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New York Giants remain frustrated, perplexed with horrible officiating

New York Giants head coach Pat Shurmur has acknowledged frustration with NFL officials throughout the season, sending multiple pieces of film to the league for review and explanation.

What’s come of those inquiries is anyone’s guess, but following a 30-27 overtime victory against the Chicago Bears on Sunday, the league can expect another package from Shurmur.

It was another underwhelming performance by the referees in Week 13, highlighted by a wildly questionable roughing the passer penalty on safety Sean Chandler that helped set Chicago up inside the 10-yard line and later, an even more questionable pass interference call against cornerback B.W. Webb.

The penalty against Webb gave the Bears a first-and-goal at the 1-yard line, which they turned into a game-tying touchdown with no time remaining.

Those were just two of Sunday’s debatable calls, and the two that stuck in the craw of Shurmur and the Giants.

“I was going with it was uncatchable, that’s what I saw. I saw the ball was thrown way high. It was so far away from me, even as loud as I yell at the officials, they couldn’t hear me and then it just played on,” Shurmur told reporters after the game.

“I think the ball was too high honestly. The refs make their calls, but I think it was a bad call. They have to ref the game and use their discretion. There’s not much we can do to fight against it. We both have a right to the ball and that ball was over his head, but if they still want to keep the flag on the field, it stays on field,” safety Landon Collins added.

Webb was a little less subdued when he was asked about the penalty.

“He didn’t say [expletive] to me. Not a word. Not a word. He just told me to walk away, so that’s what I did,” Webb told Newsday. “If I was the ref, I wouldn’t have thrown [the flag].”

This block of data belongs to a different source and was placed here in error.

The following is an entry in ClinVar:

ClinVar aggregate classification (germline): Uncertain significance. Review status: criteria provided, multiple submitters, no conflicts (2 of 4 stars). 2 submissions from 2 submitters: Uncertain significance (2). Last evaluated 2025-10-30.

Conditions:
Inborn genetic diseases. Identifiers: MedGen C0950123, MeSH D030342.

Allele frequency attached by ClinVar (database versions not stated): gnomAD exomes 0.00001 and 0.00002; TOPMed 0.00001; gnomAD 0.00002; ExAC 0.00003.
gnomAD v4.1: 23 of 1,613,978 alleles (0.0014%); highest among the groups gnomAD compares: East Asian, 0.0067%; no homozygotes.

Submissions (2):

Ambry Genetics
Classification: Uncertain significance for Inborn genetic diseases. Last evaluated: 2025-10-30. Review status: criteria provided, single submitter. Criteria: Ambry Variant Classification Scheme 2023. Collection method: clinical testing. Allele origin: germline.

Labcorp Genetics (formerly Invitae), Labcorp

The call, which was wrong from every angle, directly impacted the outcome of the game. That has been a theme this season for officials and it’s not been exclusive to Giants games. The league has a legitimate issue with officiating and their lack of action is disconcerting.

For another example, look no further than a blatantly missed call earlier in the fourth quarter when the Bears were given at least 2-3 additional seconds to snap the ball after the play clock had run out, allowing them to gain seven yards instead of losing five and pushing them to the brink of field goal range.

They later scored on the drive.

The Giants won the game, so most of these bad calls will get overlooked, but in Week 12 against the Philadelphia Eagles, that was not the case. Nor was it the case in a Week 5 loss to the Carolina Panthers when safety Landon Collins was called for a game-changing roughing the passer penalty — a penalty the league later acknowledged was incorrect.

The NFL and commissioner Roger Goodell have to act. No longer can they sit on their hands and hope this pans out. They’ve already fired one official mid-season, and if we’re being honest with each other, more terminations should be coming.

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